What is Trademark Infringement?

Generally, trademark infringement suggests that unauthorized use of a trademark or service mark on or in reference to goods and services in a manner that is doubtless to cause confusion, deception or mistake regarding the supply of goods and services.

Trademark has been outlined as the mark capable of being represented graphically and which is capable of distinguishing the goods or services of one person from those of others.

Section 29 of the Trademarks Act, 1999 deals with “Infringement of registered trademarks”. It states that infringement of trademark is defined as a use of the mark, by an unauthorised or an authorised person or a person who is not the registered proprietor, which is identical or deceptively similar to the trademark in relation to the goods or services in respect of which the trademark is registered.

In straightforward words, it is defined as the violation of exclusive rights that are attached to a registered trademark without the permission of the registered owner.

A registered trademark is claimed to be infringed within the following situations:

  1. If the mark relevant is identical with or deceptively kind of like the registered trademark and is in respect to an equivalent or similar goods or services;

  2. If the identical or similar mark will cause confusion within the minds of general public to possess associate association with the registered trademark;

  3. If the registered trademark is employed as a region of name or business for goods and services in respect of which the trademark is registered;

  4. If the trademark is publicized and as a result it takes unfair advantage or is contrary to honest practices or is damaging to the distinctive character and reputation of the registered trademark;

  5. If the registered trademark is employed within the material meant for packaging or labelling of other goods or as a business paper without due authorization of the registered user.

Any person commits the offence of trademark infringement shall be punishable with imprisonment for a minimum period of 6 months which may extend to 3 years and shall even be vulnerable to fine which shall not be less than Rs. 50,000 which may extend to Rs. 2,00,000.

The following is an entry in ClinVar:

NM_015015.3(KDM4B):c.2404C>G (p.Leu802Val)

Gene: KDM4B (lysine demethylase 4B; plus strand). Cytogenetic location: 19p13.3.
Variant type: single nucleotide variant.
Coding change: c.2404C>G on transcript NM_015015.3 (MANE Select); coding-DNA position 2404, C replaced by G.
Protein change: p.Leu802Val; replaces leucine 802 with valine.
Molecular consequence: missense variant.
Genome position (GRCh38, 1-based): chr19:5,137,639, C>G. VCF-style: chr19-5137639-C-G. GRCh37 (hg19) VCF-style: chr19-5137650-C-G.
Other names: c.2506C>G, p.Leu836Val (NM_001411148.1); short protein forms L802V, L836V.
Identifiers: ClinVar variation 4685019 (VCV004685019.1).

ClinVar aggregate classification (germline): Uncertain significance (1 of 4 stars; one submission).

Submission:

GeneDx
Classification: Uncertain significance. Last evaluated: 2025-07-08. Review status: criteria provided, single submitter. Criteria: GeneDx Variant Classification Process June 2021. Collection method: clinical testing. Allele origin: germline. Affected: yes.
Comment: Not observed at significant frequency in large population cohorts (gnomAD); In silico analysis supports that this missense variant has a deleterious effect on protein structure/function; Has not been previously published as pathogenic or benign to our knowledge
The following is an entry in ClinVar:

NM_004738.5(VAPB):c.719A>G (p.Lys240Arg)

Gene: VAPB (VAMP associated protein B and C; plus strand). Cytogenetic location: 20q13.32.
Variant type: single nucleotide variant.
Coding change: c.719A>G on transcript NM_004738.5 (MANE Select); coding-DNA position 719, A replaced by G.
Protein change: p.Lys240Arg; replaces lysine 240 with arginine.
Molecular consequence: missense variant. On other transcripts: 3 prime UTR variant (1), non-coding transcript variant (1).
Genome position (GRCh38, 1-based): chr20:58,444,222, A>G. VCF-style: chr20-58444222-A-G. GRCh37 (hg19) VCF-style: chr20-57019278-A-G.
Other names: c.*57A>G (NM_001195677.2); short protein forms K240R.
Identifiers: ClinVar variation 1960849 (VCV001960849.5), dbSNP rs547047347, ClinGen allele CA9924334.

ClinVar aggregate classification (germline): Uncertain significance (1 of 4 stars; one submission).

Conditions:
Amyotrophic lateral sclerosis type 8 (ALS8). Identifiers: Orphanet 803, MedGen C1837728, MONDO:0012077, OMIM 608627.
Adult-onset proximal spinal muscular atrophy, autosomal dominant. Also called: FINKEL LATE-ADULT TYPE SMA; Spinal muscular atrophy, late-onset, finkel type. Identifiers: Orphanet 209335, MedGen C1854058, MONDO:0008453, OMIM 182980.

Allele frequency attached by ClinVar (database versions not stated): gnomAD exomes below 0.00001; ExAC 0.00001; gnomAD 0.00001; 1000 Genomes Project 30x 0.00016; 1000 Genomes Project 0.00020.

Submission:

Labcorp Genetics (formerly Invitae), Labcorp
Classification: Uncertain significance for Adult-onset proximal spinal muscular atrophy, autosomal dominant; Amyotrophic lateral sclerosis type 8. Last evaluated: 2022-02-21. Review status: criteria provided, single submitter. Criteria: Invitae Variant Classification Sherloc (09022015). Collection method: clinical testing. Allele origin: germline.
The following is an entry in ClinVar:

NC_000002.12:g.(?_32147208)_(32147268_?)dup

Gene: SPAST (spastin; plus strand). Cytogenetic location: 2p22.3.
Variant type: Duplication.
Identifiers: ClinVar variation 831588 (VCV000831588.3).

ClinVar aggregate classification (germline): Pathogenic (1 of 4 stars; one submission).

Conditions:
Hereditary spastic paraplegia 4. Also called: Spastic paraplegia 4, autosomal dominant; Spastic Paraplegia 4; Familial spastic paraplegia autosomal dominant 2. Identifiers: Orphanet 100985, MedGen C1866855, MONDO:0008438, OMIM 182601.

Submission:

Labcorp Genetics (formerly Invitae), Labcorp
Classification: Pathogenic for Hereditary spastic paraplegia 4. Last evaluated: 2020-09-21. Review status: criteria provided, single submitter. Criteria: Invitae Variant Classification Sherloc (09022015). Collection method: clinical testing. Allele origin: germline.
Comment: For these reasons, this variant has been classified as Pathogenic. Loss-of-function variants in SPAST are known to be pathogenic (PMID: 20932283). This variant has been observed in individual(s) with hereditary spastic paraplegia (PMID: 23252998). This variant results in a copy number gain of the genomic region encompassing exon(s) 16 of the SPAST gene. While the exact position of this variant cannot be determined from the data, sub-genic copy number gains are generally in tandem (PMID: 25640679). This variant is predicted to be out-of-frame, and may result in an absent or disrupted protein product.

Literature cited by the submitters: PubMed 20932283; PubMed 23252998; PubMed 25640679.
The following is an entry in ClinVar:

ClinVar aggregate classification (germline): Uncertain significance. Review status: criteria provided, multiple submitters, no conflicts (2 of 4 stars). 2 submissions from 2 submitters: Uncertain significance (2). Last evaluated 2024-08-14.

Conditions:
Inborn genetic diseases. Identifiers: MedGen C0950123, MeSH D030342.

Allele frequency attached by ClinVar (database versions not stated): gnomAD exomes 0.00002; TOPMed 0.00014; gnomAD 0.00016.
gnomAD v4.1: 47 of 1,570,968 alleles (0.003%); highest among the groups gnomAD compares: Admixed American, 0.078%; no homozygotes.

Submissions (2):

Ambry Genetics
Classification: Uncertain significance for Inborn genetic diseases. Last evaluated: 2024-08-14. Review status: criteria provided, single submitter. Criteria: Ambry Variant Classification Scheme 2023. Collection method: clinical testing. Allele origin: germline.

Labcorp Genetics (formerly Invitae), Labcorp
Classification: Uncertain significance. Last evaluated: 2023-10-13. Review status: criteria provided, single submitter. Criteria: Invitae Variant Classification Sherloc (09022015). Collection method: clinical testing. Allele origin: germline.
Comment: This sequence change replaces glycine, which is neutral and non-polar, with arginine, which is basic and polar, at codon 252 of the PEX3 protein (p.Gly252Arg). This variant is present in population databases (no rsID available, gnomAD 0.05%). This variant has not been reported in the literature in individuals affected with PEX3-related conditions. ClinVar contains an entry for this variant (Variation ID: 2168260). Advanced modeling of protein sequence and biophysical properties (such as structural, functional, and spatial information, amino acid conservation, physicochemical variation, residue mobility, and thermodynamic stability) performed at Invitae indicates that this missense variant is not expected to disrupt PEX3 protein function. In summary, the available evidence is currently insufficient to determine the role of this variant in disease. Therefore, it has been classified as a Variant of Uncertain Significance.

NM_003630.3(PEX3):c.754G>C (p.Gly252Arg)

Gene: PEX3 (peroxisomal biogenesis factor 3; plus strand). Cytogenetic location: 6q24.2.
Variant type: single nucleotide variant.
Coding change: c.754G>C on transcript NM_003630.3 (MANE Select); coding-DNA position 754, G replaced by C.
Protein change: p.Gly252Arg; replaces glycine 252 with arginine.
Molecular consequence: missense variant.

1. Unauthorised Person: This means a person who is not the owner or licensee of the registered trademark.

  2. Identical or Deceptively Similar: The test for determining whether marks are identical or not is by determining whether there is a chance for likelihood of confusion among the public. If the consumers are likely to get confused between the two marks, then there is an infringement.

  3. Registered Trademark: Infringement happens only in case when the trademark is registered.

  4. Goods/Services: In order to establish infringement even the goods/services of the infringer must be identical with or similar to the goods that the registered trademark represents.


CITATION: 2012(50) PTC 389 (Del)

Date of Judgement: 4th January 2008

Name of the judges at the bench: Justice Sanjay Kishan Kaul

Judgement delivered by: Justice Sanjay Kishan Kaul

Material facts of the case in brief

  1. Hawkins Cooker Limited an existing Public Limited Company under the Companies Act, 1956 was incorporated with the name M/s Pressure Cookers and Appliances Limited which was changed to the present name in the year 1986.

  2. The Company was engaged in the manufacture of pressure cookers and parts thereof under the trademark HAWKINS for the last 30 years.

  3. One of the parts being manufactured by the Company was ‘gasket’ which prevents the steam from leaking out of the cooker and is a crucial and integral part of a pressure cooker.

  4. The Company has a quality control department to ensure that its pressure cookers and various parts thereof are of the required quality and standard. In order to promote the pressure cookers and parts thereof manufactured, the Company had spent a sum of Rs. 111 crores between October, 1986 and March, 2005 towards advertisements and promotions.

  5. In January, 2000, the Company came to know that Murugan Enterprises was using the trademark HAWKINS in respect of parts of the pressure cooker and served a Cease-and-Desist Notice vide its letter dated 03.01.2000.